This week, we get a glimpse into upcoming holiday plans, internet ad spending and which streaming services reign supreme.
Hopping To The Store
Easter is April 15th, and the National Retail Federation (NRF) has predicted record spending for the spring holiday. Americans who observe Easter will spend $18.4 billion, NRF predicts, a six percent increase over last year. 2017 is expected to see the highest average spend per person—around $152—since the NRF started tracking Easter spending 14 years ago.
Of everything consumers plan to buy, around $5.8 billion will be spent on food and $2.6 billion on candy. Fifty percent of respondents said they plan to buy clothing, up from 45 percent last year—the highest percentage in a decade. Department stores will be pleased to hear that 46 percent of Easter observers in the survey intend to shop there, up from 41 percent a year ago.
Internet users in the US trust advertisements more than they did two years ago, according to YouGov. The company’s March 2017 survey asked internet users who see ads at least once a month if they trust the advertising they see, read or hear. Sixty-one percent of respondents said they do, compared to 50 percent in 2014. YouGov found that in addition to being more trusting of advertising, 72 percent of respondents said they feel the ads they encounter are “honest.”
There are many streaming services to choose from, but Netflix and Spotify deliver the best customer experience, according to the 2017 Temkin Experience Ratings, based on a survey of 10,000 US consumers. Out of the top 16 streaming media companies, Netflix and Spotify tied for the top spot with a score of 74 percent, followed by Amazon Prime Instant Video and Pandora, tied at 73 percent.
For the first time ever, streaming music services were responsible for more than 50 percent of all US music industry revenue in 2016, according to a report by the Recording Industry Association of America (RIAA). Revenue from paid subscription plans brought in $2.5 billion, with an average of 22.6 million US consumers subscribing to streaming services last year—more than doubling from 2015.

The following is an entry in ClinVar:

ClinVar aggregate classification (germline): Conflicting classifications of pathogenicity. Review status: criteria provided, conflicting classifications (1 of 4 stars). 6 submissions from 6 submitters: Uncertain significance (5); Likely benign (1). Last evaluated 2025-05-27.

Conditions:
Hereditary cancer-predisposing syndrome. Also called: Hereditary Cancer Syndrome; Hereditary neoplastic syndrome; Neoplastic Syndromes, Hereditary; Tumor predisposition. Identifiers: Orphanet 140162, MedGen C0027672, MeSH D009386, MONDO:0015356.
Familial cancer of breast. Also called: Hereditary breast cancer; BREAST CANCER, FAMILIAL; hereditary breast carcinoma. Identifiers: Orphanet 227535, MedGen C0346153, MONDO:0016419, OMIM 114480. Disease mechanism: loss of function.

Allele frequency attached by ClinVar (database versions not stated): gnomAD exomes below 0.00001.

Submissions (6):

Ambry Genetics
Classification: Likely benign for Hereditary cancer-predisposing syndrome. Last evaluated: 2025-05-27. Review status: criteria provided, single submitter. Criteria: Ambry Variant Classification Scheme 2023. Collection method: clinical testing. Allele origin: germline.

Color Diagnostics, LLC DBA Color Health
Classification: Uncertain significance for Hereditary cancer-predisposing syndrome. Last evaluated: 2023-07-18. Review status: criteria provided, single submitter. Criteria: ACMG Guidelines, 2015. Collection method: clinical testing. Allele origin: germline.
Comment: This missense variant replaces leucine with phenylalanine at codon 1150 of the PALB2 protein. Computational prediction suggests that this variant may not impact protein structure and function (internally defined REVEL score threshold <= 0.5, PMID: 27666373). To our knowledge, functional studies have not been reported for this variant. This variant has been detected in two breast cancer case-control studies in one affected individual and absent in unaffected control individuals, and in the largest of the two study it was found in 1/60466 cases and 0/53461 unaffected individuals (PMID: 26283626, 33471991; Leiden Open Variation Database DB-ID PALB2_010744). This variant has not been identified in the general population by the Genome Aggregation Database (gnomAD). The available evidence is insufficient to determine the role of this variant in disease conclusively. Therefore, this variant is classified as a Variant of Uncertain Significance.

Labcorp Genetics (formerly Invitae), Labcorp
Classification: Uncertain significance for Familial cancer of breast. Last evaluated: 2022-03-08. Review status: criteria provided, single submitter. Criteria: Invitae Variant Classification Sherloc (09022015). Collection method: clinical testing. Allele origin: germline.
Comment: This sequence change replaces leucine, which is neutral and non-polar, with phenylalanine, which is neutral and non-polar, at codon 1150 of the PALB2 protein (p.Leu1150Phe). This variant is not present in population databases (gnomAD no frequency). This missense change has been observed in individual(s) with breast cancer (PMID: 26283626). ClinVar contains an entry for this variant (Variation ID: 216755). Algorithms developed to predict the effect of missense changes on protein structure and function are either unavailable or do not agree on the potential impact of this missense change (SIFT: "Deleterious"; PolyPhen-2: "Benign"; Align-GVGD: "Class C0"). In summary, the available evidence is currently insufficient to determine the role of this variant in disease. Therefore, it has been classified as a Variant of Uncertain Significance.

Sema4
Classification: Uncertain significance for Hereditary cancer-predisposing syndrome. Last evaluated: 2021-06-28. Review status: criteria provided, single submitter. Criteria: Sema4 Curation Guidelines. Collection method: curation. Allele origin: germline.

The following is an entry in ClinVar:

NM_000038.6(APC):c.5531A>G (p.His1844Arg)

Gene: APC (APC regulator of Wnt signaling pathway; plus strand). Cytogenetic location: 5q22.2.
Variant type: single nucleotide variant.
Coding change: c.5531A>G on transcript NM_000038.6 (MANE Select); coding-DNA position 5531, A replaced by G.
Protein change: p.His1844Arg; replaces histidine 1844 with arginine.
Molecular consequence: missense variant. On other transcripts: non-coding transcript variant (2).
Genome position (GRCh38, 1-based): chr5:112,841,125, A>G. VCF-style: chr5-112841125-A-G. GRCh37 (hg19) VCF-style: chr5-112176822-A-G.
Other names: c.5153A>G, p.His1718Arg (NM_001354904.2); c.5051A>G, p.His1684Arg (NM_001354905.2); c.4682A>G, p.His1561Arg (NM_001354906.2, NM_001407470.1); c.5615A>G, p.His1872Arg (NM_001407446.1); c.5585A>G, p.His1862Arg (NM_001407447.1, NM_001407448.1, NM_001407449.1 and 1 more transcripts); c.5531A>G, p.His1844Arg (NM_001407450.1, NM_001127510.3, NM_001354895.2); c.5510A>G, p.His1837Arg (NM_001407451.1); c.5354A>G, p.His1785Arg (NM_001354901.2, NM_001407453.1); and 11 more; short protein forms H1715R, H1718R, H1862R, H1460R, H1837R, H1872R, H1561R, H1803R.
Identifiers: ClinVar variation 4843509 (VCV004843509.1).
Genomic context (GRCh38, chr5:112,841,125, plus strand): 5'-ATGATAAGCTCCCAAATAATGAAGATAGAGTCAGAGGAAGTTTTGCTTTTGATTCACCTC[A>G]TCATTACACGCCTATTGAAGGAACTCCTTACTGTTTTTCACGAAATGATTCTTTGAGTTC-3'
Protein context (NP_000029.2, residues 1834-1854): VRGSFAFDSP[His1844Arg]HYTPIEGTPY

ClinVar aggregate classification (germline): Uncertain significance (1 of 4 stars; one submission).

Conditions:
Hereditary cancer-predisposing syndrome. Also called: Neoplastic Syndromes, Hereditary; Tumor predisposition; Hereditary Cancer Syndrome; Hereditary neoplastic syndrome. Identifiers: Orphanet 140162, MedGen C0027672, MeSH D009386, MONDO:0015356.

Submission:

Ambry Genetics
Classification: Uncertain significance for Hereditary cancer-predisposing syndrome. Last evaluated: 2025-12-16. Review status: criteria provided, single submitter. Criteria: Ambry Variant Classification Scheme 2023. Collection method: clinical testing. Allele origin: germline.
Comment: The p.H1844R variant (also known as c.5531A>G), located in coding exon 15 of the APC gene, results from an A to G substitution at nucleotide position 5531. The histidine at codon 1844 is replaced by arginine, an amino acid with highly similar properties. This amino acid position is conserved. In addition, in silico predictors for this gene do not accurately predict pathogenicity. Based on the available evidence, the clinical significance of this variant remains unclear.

Safe or Cheap?
When it comes to advertising, do you get what you pay for? That may be the case with programmatic ad spending, particularly when those ads appear on YouTube. Several brands have pulled their advertising campaigns from YouTube after finding their ads had appeared next to extremist content. Enders Analysis compared the cost of advertising on the platform, as obtained through several outlets. Higher priced ad placement such as YouTube Preferred offers more control over where ads appear, but most advertisers simply buy YouTube ads at scale, via ad exchanges like Google’s AdX.
“The basic idea of ‘you get what you pay for’ in programmatic video advertising, either in media costs or agency planning and service fees (or both, depending on the type of media), is something we believe that many advertisers have yet to fully incorporate into their strategy for media buying,” said Enders Analysis research analyst, Matt Littunen.
Overall, Global internet advertising expenditure will grow 13 percent to reach $205 billion in 2017, according to Zenith’s new Advertising Expenditure Forecasts. The updated forecast projects that the US will contribute 28 percent of worldwide ad expansion through 2019 and the fastest-growing component of internet ad spend will be social media, which will grow at an average rate of 20 percent a year to reach $55 billion by 2019.